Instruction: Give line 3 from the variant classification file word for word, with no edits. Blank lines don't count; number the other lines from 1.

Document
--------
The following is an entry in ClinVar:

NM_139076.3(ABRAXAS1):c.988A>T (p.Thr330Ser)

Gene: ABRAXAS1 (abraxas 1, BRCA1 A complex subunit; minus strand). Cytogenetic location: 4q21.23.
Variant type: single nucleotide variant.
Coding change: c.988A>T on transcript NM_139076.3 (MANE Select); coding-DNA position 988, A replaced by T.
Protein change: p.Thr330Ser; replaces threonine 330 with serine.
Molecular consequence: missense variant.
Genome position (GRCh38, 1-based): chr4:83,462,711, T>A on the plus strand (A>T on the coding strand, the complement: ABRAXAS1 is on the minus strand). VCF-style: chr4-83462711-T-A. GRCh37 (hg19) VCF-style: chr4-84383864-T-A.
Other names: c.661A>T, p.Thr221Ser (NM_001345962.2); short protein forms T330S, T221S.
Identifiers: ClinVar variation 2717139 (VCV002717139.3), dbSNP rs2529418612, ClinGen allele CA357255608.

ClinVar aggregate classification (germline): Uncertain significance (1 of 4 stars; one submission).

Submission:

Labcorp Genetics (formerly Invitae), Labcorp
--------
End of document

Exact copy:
Gene: ABRAXAS1 (abraxas 1, BRCA1 A complex subunit; minus strand). Cytogenetic location: 4q21.23.